Friday, March 19, 2010

Just Say No

I have a sponsee who came to Al-Anon because she wanted recovery. But she also wanted to know what to do if her loved one relapsed again. And she got to find out.

She was coming to my house to work a step. Her alcoholic had relapsed following a difficult discussion she had with him. Just as she was pulling into my driveway, he texted her.

"I want to quit drinking," it said.

She saw it as a sign from God that she got this message as she arrived at my house.

"What should I say?" she wanted to know.

"Say 'Good,' 'I'm glad,' or something else supportive," I said.

"What should I do?" she wondered.

"Nothing," I said.



"What if he's drunk and can't drive?"

"I'm sure he'll figure something out."

"What if he wants to go to a meeting?"

"He can call someone in AA. That's what AAs do. They pick people up and take them to meetings."

"What if he doesn't have anyone's number."

"AA has a 24-hour information line, just like Al-Anon."

"Where can I find it?"

"It's online. Does he have a computer?"


"Then I'm sure he can find it."

She told me she had a conversation with his boss. She told him her loved one was drinking. She was sure she had done the right thing. I shook my head.



"Why not?"

"Because it's none of your business."

"But I wanted her to understand. So he wouldn't get in trouble."

"If he got in trouble, that would be a natural consequence of his drinking, wouldn't it?"

"But she called me. She asked my why he hadn't been to work. What was I supposed to say?"

"Say, I think you should talk to him."

"Oh." She thought for a moment.

"So, normally when this happens, he would come over to my house for a couple of days," she said after a minute.

"Do you want him to come over?" I asked.

"No," she admitted.

"Then don't do it." I said. "Just say no."

A smile spread across her face as she started to understand.

I shared with her about a recent morning's reading. I read all three daily readers, and I can't remember which one it was. There was one line that really stood out for me.

"I will leave the alcoholic to the alcoholics."

That was a hard lesson to learn. It didn't seem fair that my daughter would listen to someone else who had been saying what I had been trying to tell her for years. But the truth is, she simply didn't hear me.

I had to leave her to the alcoholics and addicts. I had to get out of the way. I had to stop putting a pillow between her and the consequences of her actions.

But that didn't mean there was nothing I could do. I could help the families of other alcoholics and addicts. That's how I chose to spend my energies these days. Where it might do some good.

The next time I saw my sponsee, she was smiling. She looked genuinely happy. I asked how she was. "Life is good," she said.

Life is also good for me, these days. Hubby and I are on the way to the land where there is a closet that does not yet see have a cedar lining. It has my name on it.

I'll see you in a couple of days.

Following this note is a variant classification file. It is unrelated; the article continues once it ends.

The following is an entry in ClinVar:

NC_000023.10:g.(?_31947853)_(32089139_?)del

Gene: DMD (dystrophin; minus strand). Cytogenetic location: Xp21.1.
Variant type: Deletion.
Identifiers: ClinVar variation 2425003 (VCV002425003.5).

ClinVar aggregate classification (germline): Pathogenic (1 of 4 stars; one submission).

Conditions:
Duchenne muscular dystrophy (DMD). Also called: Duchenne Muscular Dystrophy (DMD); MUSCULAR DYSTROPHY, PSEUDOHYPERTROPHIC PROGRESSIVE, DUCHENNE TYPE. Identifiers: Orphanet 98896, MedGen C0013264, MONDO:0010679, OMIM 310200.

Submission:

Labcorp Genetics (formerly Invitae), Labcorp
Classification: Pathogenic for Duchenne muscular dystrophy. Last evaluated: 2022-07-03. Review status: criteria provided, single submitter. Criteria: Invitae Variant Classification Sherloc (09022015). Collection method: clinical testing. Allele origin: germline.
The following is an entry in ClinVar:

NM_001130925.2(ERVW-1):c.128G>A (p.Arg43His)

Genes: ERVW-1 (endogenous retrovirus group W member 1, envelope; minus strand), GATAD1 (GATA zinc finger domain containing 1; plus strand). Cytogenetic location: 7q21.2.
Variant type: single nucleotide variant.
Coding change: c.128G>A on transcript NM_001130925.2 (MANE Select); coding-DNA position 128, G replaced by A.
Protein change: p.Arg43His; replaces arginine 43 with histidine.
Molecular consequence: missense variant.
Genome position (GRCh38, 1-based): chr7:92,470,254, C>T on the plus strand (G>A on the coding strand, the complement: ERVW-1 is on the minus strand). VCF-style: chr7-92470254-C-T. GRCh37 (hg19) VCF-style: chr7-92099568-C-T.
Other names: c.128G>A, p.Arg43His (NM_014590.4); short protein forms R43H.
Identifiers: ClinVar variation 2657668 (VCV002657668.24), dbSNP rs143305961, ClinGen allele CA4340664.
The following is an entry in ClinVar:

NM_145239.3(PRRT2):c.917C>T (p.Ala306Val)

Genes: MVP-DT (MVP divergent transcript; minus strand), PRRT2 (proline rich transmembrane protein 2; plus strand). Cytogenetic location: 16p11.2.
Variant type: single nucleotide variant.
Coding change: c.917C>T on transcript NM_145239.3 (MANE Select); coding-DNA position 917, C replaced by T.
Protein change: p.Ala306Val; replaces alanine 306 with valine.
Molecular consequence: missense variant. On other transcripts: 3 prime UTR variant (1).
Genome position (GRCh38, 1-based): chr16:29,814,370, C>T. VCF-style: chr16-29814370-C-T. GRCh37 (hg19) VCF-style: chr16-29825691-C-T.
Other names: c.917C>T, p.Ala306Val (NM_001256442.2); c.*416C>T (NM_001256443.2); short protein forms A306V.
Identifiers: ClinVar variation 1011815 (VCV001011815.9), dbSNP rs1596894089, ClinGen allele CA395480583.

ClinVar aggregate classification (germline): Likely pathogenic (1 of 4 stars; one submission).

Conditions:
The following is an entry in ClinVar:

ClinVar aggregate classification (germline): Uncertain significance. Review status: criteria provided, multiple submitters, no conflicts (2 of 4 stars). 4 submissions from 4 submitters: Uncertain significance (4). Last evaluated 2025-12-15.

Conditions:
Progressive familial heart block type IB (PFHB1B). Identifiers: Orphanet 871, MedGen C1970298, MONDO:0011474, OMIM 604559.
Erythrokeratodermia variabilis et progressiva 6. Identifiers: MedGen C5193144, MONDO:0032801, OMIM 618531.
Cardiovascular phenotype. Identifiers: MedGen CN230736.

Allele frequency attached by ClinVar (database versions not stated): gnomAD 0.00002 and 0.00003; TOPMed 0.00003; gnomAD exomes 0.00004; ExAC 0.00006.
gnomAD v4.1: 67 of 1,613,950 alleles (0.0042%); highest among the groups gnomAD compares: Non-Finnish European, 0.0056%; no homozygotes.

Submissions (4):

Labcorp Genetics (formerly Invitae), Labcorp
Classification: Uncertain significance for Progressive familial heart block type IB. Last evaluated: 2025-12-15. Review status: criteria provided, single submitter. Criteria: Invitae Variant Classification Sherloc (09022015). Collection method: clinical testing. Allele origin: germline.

Meanwhile, take care.


  1. that's great, kathy. so true.

    saying no to those we love is so hard. i just wrote a post about that too funny enough :)

    i hope you enjoy your time out on the land. it sounds so peaceful~

  2. Good one. It takes awhile to get the understanding not to give power to the alcoholic or user. They have been so good at getting others to feel responsible for them. Nuts with that!
    Have a good time where you are going.

  3. I, too, read the line about leaving the alcoholic to the alcoholics. So true (for both me AND them). I gain serenity, and they're able to talk with someone who knows what they're going through. As much as I love them, I can't understand.

  4. Thanks for the "blow by blow" account of some great Black Belt Al-Anon. Have a good weekend!

  5. Kathy,

    i love how you presented her with other 'choices.'

    wow. lovely,

  6. Letting others feel consequences is hard at first, but so freeing. :)

    See you when you get back....


  7. What a terrific post. This is totally chocked full of Al-Anon. You are seeing the world through Al-Anon glasses and it shows.



  8. Thanks Kathy, great post. I've had a tough week, so this is a great reminder to keep my hands on my own program.

  9. How wonderful it is to see that AHA moment when the lesson is understood. And the freedom. I remember. It is still tough sometimes to not want to "help" just a little but that is why my butt is in meetings and my days start with prayer and meditation. Have a safe journey.


  10. Have a relaxing time!
    "But that didn't mean there was nothing I could do. I could help the families of other alcoholics and addicts. That's how I chose to spend my energies these days. Where it might do some good."
    TONS of good! Besides everything you do "in person" where you live, you have helped us online tremendously! I am so appreciative :)
    Oh, great post! I've had the same conversations (me in the sponsee's shoes...)... and then the light bulb goes on :)
    God bless.

  11. Great post, Kathy. No is one of the first words we learn, one of the shortest in the english language and one of the hardest to say - even for those of us who do not have an alcoholic in our lives.

  12. This post is so true for other things as well!! Love it!!

  13. I remember the first time my husband told me he wanted to quit drinking, it was my birthday, and I believed every word he said, and thanked God for that... How little I knew... : )
    Good post